Ford may be busy working on driverless cars to streamline the city, but until the robot takes the wheel it might be electric folding bikes that cut congestion. The car firm revealed its take on the e-bike segment at Mobile World Congress today, a commuter-friendly cycle dubbed the MoDe:Me and a companion app running on an iPhone 6 mounted on the handlebars for delivering navigation directions, smart re-routing, controlling the power-assist pedaling, and even integrating with the SYNC infotainment system in Ford’s cars.
The design of the e-bike actually came from Ford employees challenged to come up with an urban transportation option as part of the company’s “Handle on Mobility” project. Built with Dahon, the prototype is capable of assisting pedaling up to 25 km/h (15.5 mph) from its 9-amp-hour battery.
On the handlebars is an iPhone 6 mount, running Ford’s custom MoDe:Link app. That works as a dashboard for the bike, but can also measure heart rate and be switched into a “No Sweat” mode, adjusting power-assistance so as to keep the rider’s exertion down to the point that they won’t get to their destination damp and sweaty.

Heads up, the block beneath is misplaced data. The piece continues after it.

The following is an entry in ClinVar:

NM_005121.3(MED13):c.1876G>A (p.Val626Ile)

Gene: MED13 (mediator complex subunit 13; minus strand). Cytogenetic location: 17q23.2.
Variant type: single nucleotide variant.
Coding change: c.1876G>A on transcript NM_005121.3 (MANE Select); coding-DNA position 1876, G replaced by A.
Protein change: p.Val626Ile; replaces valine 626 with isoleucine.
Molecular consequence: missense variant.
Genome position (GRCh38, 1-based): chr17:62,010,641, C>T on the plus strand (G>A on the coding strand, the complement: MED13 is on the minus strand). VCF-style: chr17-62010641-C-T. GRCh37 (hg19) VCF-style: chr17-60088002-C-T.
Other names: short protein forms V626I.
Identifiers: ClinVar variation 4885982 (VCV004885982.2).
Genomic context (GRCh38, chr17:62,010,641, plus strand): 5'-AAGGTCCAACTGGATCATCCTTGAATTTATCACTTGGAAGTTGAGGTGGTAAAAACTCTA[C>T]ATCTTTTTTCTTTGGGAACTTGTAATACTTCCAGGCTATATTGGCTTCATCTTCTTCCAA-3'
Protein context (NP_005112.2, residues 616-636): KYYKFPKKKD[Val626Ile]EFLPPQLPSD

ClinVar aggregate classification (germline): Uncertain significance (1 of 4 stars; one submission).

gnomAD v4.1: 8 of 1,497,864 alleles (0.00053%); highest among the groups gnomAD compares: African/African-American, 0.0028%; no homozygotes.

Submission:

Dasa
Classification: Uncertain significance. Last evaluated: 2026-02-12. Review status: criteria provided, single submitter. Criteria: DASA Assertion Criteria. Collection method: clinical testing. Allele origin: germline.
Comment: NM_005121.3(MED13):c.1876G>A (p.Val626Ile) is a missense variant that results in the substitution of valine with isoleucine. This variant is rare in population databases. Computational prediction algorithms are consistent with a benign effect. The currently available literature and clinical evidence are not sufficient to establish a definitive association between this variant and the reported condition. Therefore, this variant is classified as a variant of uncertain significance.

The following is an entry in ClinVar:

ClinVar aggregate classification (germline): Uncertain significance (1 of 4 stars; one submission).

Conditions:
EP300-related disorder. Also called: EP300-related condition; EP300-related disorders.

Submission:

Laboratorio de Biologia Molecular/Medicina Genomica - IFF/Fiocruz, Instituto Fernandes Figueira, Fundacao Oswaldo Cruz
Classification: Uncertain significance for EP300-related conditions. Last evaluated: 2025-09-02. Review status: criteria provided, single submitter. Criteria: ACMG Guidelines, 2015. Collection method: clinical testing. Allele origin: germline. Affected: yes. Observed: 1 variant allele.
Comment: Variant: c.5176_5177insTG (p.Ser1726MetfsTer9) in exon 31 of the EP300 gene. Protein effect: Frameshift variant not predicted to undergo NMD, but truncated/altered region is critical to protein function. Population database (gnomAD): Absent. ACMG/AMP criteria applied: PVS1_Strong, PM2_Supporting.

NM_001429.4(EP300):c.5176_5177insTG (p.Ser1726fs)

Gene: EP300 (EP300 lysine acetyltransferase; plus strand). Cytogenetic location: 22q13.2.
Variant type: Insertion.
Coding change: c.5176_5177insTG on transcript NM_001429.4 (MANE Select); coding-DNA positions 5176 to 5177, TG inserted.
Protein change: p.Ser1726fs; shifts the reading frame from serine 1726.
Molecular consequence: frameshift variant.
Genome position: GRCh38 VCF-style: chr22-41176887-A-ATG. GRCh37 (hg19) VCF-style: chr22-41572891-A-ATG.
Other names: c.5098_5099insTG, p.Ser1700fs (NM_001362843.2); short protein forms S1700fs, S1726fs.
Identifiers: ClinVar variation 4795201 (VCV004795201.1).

While on the way, the navigation system indicates upcoming turns by vibrating the left or right grips, and the app automatically flashes the turn signals as appropriate. Ford says the app can spot cycle-friendly routes – as well as hazards and alerts – and can adapt accordingly, while bike-to-bike communication will create a crowd network to share warnings.
If there’s another appropriate public transit link, such as a train or tram, that can be included in the navigation instructions. It also surfaces cyclist-specific advice, such as weather conditions, the location of charging stations, and safe places to park.
Ford also had a second version of an e-bike, the MoDe:Pro concept, targeting business users and couriers. It’s designed to slot into the back of a customized Transit Connect small truck.
In fact, a fair amount of what would be considered car tech has been included in the MoDe:Me e-bike. For instance, ultrasonic sensors at the back can spot overtaking vehicles and vibrate the handlebars to flag them, as well as flashing the lights to make sure the bike itself is seen.
Unfortunately there’s no sign of production plans for the prototypes, though given the rising popularity of e-bikes we can only imagine Ford is watching the market closely.